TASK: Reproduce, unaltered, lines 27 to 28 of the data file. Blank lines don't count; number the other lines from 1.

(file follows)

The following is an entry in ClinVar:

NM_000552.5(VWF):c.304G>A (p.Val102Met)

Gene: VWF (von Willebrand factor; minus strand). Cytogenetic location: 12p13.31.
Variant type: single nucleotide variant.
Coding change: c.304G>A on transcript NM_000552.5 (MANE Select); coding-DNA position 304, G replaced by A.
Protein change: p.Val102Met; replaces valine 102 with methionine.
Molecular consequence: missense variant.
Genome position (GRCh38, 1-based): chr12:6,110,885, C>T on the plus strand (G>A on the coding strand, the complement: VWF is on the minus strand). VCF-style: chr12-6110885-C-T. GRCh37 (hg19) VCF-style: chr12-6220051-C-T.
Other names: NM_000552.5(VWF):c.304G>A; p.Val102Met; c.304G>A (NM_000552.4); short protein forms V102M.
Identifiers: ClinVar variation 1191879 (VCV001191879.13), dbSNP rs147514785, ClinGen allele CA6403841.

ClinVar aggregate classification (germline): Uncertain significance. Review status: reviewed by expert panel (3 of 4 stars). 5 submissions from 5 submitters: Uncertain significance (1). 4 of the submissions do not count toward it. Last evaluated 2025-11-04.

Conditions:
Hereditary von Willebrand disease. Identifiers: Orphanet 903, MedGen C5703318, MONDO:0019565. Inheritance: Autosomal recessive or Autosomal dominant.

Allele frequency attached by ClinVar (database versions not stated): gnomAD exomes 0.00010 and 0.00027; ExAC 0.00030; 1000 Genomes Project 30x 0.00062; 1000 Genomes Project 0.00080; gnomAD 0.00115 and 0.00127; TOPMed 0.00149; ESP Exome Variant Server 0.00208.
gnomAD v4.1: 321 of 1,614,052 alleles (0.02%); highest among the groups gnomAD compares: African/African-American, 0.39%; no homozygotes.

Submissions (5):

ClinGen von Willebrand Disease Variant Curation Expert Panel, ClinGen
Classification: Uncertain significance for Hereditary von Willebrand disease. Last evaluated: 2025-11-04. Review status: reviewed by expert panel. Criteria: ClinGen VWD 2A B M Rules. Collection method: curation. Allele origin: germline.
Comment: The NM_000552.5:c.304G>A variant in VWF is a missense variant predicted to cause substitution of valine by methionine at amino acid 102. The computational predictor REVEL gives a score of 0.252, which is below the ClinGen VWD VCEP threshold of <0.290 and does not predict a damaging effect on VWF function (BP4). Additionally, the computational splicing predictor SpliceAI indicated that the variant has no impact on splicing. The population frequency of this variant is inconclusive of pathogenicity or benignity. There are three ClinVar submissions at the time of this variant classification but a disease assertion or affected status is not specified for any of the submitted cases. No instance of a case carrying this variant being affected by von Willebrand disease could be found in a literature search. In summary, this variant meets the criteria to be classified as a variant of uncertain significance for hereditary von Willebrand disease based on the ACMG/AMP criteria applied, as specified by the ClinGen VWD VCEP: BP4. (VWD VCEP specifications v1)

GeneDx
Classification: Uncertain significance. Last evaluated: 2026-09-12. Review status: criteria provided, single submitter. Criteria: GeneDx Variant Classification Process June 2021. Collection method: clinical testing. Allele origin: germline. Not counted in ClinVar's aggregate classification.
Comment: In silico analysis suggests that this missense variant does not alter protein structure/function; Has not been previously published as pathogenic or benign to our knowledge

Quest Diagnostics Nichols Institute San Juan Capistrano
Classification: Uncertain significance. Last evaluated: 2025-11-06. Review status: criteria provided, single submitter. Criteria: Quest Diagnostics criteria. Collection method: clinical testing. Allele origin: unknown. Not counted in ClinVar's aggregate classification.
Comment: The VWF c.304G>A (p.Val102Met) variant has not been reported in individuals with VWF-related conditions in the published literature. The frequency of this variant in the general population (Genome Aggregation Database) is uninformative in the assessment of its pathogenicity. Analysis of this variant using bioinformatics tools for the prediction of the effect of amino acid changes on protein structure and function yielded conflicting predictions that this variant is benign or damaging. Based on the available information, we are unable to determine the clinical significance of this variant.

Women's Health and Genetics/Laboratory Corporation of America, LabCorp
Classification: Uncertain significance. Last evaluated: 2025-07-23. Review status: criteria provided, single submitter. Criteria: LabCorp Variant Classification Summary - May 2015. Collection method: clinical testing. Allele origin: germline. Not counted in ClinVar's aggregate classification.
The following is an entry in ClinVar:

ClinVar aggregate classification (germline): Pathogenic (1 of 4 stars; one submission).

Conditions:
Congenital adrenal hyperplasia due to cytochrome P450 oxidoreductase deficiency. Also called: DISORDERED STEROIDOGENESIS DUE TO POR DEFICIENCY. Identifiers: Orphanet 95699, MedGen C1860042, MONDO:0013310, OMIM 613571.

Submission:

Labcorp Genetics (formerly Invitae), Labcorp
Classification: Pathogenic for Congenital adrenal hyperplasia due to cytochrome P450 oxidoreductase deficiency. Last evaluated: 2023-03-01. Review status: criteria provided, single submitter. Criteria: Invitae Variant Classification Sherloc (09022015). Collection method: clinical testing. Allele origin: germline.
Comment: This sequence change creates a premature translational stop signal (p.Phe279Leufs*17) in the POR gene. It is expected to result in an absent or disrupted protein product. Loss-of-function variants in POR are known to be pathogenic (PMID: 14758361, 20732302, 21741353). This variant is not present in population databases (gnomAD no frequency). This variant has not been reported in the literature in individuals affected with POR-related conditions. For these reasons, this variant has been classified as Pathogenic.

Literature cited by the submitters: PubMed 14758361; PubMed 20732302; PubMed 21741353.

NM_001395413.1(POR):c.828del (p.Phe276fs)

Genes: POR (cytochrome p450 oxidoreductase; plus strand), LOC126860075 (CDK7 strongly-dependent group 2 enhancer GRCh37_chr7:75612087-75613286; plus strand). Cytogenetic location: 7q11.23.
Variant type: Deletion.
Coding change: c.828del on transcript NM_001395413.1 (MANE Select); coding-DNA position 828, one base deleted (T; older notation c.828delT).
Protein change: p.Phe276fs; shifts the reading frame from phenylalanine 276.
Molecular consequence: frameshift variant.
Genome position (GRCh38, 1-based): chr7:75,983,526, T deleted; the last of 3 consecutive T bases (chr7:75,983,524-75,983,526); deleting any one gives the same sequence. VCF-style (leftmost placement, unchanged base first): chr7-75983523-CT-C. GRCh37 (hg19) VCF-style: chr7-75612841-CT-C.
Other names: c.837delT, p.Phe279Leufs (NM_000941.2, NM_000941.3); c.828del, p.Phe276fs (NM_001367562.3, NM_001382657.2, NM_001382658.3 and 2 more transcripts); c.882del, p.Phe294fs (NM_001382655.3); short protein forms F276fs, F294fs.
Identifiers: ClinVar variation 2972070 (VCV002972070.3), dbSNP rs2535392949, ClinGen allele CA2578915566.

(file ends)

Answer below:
Classification: Uncertain significance. Last evaluated: 2025-07-23. Review status: criteria provided, single submitter. Criteria: LabCorp Variant Classification Summary - May 2015. Collection method: clinical testing. Allele origin: germline. Not counted in ClinVar's aggregate classification.
The following is an entry in ClinVar: